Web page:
This Is the Secret to Shake Shack's Success

There’s one thing that really sets Shake Shack apart from the pack
Shake Shack Burger

Photo Modified: Flickr/ Felipe Valdagua/ CC4.0

It's all about the beef.

Shake Shack is currently the reigning king of the fast food world. Their expansion is happening so quickly it might as well be exponential, they’ve managed to maintain quality at scale, their new product rollouts are insanely popular, and lines snake out the door of nearly every location on a daily basis. At the same time, old-guard fast food chains that serve a nearly identical menu are struggling to find their footing and keep up with changing times. So why is Shake Shack, with its straight-ahead menu of burgers, hot dogs, and concretes, performing so insanely well?

Shake Shack’s social media is on-point and every opening is as celebrated as that of an Apple Store, but those aren’t secrets to success. You want to know what that secret is? The burger patties. Ask anyone why they don’t eat McDonald’s hamburgers, and they’ll probably tell you it’s because they think they’re gross. And if you look at a standard burger patty, they are pretty gross: gray, frozen, tasteless, and made with low-grade meat. Shake Shack, on the other hand, sources its meat from the reputable Pat LaFrieda, who devised a custom blend for the restaurant. It’s whole-muscle high-quality meat that’s loaded with marbling. Those never-frozen patties are sprinkled with a lot of salt, pressed down onto a high-end Miraclean Griddle that stays ripping hot no matter how many cold patties come into contact with it, scraped off with a paint scraper once they’ve developed a brown and crispy crust, then draped in melting cheese, greenmarket-grade lettuce and tomato, and tucked into a Martin’s potato bun. It’s arguably a perfect fast food-style burger, made according to restaurateur/ founder Danny Meyer’s exacting fine-dining standards.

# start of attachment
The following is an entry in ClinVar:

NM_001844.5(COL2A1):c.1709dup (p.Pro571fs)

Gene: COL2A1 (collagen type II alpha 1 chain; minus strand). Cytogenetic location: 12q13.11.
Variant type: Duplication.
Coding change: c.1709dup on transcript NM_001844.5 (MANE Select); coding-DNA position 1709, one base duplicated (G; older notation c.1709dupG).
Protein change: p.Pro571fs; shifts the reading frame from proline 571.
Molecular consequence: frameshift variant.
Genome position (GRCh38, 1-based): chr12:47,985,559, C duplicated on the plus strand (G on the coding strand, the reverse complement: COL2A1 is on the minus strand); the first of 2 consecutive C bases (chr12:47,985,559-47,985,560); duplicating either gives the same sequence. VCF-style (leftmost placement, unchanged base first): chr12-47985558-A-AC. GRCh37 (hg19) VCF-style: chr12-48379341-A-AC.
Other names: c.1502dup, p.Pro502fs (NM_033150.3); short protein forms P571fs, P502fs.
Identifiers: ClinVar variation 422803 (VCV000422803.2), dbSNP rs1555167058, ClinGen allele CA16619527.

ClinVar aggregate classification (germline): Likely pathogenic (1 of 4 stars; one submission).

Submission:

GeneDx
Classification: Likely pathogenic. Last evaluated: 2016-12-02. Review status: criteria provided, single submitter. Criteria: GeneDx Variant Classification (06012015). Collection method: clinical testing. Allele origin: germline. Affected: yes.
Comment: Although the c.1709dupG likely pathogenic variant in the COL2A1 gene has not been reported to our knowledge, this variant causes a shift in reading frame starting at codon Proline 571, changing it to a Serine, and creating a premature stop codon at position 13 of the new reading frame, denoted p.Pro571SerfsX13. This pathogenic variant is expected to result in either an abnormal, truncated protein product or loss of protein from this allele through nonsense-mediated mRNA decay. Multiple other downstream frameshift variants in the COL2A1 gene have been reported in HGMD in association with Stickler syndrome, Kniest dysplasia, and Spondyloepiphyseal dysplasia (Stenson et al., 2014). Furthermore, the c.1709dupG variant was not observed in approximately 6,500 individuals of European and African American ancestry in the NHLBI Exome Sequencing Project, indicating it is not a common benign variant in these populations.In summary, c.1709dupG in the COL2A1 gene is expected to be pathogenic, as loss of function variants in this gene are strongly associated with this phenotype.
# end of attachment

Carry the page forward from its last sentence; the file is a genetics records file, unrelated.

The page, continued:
It’s not that people don’t like hamburgers anymore, it’s that they don’t like to eat low-quality beef. The supply lines for McDonald’s and its ilk are so entrenched, and there are so many locations, that switching courses and actually sourcing some decent beef is next to impossible, but if they want to start turning things around, they should take a hint from Shake Shack and focus on their core product: burgers. Trust us, customers probably won’t mind spending a little more money if they know it’s high quality. Who trusts a one-dollar burger, anyway?